Altogether, this points to a broader issue with the implementation of EUDR in the coffee supply chain. The supply chain for coffee involves numerous intermediaries and is more complex than other commodities included in the legislation. Moreover, traceability has long been an issue and the only way forward is to solve the issues with tracing and tracking coffee from plot to purchase.
The European Union Deforestation Regulation (EUDR) represents a significant step forward in the global effort to combat deforestation and its environmental repercussions. However, this endeavour is not without its challenges, particularly in terms of location data, traceability, monitoring systems, and deforestation-free supply chain management.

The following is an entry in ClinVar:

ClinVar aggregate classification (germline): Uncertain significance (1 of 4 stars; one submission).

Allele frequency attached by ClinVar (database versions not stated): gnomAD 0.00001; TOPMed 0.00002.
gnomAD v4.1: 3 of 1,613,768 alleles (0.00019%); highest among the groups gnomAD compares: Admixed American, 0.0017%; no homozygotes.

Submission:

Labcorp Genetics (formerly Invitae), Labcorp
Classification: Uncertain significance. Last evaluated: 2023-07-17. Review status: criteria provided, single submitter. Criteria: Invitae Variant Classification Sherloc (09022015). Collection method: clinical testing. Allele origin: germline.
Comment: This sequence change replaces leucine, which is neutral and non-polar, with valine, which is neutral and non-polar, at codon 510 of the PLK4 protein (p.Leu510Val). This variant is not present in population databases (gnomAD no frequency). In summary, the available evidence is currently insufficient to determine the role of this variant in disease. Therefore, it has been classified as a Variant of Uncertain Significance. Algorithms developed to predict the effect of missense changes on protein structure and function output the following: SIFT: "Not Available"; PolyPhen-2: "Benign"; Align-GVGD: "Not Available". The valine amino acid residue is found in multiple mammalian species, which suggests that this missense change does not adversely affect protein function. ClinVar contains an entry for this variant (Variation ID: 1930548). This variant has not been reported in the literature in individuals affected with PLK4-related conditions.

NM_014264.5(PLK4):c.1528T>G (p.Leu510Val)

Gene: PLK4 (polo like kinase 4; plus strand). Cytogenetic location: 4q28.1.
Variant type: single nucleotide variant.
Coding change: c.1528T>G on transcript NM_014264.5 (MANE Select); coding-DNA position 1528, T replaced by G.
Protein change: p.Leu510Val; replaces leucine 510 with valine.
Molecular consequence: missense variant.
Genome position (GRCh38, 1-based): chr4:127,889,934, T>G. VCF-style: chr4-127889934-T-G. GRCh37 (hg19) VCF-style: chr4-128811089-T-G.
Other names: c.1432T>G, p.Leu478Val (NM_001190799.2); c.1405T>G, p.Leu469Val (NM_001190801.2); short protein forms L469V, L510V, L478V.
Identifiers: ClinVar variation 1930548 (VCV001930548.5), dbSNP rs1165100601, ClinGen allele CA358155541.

While EUDR represents progress toward sustainable agriculture, it also carries the potential for supply chain disruption, especially for small coffee farmers. Nevertheless, these challenges point to the need for a comprehensive solution to trace and track coffee in a complex supply chain.
EUDR is a call to action, challenging stakeholders across the coffee industry to adapt, innovate, and collaborate for the greater good of our planet and its vital forests. It is a reminder that responsible trade and environmental preservation go hand in hand, and the successful implementation of EUDR can be a blueprint for a more sustainable and transparent future in global commodity markets.